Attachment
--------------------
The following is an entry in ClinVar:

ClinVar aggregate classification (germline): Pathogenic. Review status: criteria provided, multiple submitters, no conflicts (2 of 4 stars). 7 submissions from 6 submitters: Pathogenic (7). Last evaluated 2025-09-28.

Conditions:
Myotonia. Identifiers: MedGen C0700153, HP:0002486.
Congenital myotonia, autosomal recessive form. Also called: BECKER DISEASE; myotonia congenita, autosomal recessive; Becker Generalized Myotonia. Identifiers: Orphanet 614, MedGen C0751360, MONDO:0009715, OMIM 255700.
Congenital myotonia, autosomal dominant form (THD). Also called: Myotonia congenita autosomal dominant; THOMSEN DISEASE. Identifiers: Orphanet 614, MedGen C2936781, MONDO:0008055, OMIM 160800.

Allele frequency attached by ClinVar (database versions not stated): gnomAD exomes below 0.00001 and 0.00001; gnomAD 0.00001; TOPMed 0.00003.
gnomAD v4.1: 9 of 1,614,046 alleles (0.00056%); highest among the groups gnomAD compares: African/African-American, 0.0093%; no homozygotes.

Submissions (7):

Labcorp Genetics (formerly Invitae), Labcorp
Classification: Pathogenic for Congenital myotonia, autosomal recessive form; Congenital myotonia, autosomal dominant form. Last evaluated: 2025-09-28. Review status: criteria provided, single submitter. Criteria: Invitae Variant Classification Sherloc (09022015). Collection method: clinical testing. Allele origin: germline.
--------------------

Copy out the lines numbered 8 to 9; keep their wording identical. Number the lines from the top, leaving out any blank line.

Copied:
gnomAD v4.1: 9 of 1,614,046 alleles (0.00056%); highest among the groups gnomAD compares: African/African-American, 0.0093%; no homozygotes.

Submissions (7):